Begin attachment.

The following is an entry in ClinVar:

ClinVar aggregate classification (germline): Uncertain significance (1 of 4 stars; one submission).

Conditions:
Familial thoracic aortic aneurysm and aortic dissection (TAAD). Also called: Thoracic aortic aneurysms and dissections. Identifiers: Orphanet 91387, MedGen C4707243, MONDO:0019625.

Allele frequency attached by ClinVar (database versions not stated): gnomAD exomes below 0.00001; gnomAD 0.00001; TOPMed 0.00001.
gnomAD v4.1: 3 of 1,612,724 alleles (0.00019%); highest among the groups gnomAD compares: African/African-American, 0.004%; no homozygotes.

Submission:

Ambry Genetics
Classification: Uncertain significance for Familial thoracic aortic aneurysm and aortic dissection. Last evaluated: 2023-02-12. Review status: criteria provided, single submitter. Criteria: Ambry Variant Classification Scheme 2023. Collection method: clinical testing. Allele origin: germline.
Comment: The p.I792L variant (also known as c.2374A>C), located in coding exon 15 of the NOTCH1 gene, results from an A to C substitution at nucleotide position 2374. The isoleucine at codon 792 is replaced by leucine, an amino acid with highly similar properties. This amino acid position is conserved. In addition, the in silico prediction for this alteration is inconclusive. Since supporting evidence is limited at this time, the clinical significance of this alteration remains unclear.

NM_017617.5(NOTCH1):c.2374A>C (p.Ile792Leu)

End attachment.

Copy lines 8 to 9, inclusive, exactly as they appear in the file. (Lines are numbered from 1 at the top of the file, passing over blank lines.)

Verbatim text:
Ambry Genetics
Classification: Uncertain significance for Familial thoracic aortic aneurysm and aortic dissection. Last evaluated: 2023-02-12. Review status: criteria provided, single submitter. Criteria: Ambry Variant Classification Scheme 2023. Collection method: clinical testing. Allele origin: germline.